John, thanks for you input. This can has not been repacked or I assume it hasn’t because there is no yellow repacking stencil. I wonder if all or most ammo was repacked toward the end or after the war to better fit the needs of the army. I’m guessing here but, perhaps in the early stages of WWII it came packed like mine then toward the end of the war it was determined that the optimum load was 4AP to 1T so they repacked them to that configuration. I’m sure someone here can answer that.


The RA42s with heavy ring crimp are a contract for British aircraft guns. I assume that the other headstamp is the tracer. Tony Williams should know all about this.


Considering that, as mentioned, my box with date August 1945 is repacked 5 ball to one tracer, that would not square with the theory that the considered 5 AP to one tracer as the opitmum arraqngement and thus loaded them that way towards the end of the war. The War ended in August 1945, the month my box was repacked with ball and tracer.

The pictures of your “M1 Box” you added to your first posting on this thread is interesting, in that it is very different in construction from mine. It also doesn’t appear to have the latch on it. Unfortunately, it is the wrong side of the box for identifying the ammunition that was packed in it. What does it say on the other side. It should have some markings, even if not in yellow.

I just discovered that my box for ball and tracer has a wierd cloth belt in it, The belt is intended and marked for 110 rounds, and does not have the usual metal feeder tab on one end. It has a reduced-width square tab on the end that would be fed first into the gun. It is simply the web belt, but reduced there in width and with some coating on the tab to make that small bit of the belt stiffer. The other end of the belt has a square hole cut in it, also reinforced with a coating, with the hole the same width as the width of the tab at the other end. It almost looks like more than one belt was intended to be somehow tabbed together. There is nothing on the tab to hold them together, however (if there were two belts). The belt is olive drab and clearly marked “The Russell Mfg. Co,. 1943 AUG. …” There is a marking after “AUG” but I can’t read it; perhaps a day-date. Below that there are patent numbers . Stamped on the belt at the proper cartridge holes respetively are the numbers 1, 25, 50, 75, 100 and 110, I assume so the gunner could see how many rounds were left. It strikes me the belt is wider than the belts we used, but I don’t have any other for comparison, so that can be the product of a failing memory. Can nayone tell us about this belt?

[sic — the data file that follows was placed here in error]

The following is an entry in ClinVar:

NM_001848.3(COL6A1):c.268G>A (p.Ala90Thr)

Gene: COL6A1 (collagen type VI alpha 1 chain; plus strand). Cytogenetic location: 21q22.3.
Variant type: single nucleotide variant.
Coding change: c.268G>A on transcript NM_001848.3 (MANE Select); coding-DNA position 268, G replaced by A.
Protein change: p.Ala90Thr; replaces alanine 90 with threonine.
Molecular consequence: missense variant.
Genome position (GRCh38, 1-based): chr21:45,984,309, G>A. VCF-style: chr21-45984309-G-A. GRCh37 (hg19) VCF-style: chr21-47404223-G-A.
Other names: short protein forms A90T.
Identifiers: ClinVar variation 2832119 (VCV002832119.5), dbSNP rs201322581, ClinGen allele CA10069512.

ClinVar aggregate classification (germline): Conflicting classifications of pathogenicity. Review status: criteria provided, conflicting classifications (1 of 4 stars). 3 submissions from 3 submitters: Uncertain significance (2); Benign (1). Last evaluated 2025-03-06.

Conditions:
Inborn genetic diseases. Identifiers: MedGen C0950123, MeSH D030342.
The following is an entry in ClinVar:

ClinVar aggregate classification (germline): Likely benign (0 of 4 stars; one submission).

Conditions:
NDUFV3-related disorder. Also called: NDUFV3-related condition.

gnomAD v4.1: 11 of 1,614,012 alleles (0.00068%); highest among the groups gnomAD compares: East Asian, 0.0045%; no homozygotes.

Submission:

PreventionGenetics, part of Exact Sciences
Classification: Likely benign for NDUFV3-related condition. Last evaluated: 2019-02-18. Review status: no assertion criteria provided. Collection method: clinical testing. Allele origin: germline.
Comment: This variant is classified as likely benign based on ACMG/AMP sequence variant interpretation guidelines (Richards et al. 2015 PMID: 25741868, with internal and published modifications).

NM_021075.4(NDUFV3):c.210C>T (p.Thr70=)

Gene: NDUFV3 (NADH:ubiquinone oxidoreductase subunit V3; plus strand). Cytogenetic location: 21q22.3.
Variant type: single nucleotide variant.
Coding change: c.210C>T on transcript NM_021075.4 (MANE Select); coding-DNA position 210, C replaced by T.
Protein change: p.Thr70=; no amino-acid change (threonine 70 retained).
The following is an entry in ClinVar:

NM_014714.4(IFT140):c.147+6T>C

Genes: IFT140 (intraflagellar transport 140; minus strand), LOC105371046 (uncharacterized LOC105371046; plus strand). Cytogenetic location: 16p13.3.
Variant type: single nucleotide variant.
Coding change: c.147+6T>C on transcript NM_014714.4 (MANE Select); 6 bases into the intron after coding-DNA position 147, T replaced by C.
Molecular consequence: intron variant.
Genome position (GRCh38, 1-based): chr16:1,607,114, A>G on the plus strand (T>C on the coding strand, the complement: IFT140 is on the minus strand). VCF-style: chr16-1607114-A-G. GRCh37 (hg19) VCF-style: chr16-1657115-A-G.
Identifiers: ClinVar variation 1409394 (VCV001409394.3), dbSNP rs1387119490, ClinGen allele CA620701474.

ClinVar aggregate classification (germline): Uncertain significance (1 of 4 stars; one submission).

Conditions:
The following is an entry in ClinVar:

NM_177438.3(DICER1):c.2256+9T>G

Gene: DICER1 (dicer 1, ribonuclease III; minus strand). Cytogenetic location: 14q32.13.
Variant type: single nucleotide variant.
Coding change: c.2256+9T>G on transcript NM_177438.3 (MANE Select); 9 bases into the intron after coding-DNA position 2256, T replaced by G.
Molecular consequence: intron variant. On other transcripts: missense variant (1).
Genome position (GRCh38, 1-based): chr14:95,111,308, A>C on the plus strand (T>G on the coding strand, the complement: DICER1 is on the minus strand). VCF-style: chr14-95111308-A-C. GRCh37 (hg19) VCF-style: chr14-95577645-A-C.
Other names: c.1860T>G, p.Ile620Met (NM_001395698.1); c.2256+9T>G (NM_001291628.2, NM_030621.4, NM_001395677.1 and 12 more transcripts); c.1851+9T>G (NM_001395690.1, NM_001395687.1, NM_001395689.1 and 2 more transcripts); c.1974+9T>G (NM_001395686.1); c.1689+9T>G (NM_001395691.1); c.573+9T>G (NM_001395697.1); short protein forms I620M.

CSAEOD, Thanks for that information, that fits in my thinking.

John, I’ve attached a pic of the other side.



Your description of your belt matches that of the .50 calibre cloth belt which was made to be joined to the next belt by a cartridge. I have never heard of a .30 cal belt like this. If it really is .30 then I would like more info and a picture please.



I came back to this thread because I discovered that you obviously linked two belts together with a round. I thought I would be the only one who discovered this startling fact! Hee! Hee! At least ny memory about the width of the .30 belts was good, This one is wider because, of course, it is for .50 cal. I just pushed a .30-06 round clear through it with ease. Thanks for educating me, Gravelbelly. Much to my regret, I never had anything to do with .50s in the service. In training, in a “mad-minute” when we fired most everything for familiarization, I got to shoot three rounds from Ma Deuce, my only trigger time with one. The bums had the belts loaded three ball one dummy, so none of us boots could get trigger happy, like I wanted to, with it.


I have no specific information about .30 belt loadings, but I can confirm what others have said - that one tracer to four or five other rounds was normal, in any calibre.

I doubt that the belt was intended for aircraft, partly because they generally used metal disintegrating link belts, and partly because ball was a waste of time; they used AP or incendiary bullets.

In fact, by the end of WW2 AP was the normal service loading for .30 MGs when used by infantry.

The only suggestion I can make is that the belt may have been loaded for training purposes, which could account for both the use of ball rounds and the small number of tracers - an economy measure.




Can you or anyone expand on the RA-42 with the heavy ring crimp being crontracted for british aircraft? Was this all this ammo was used for? Are there any websites I can research this?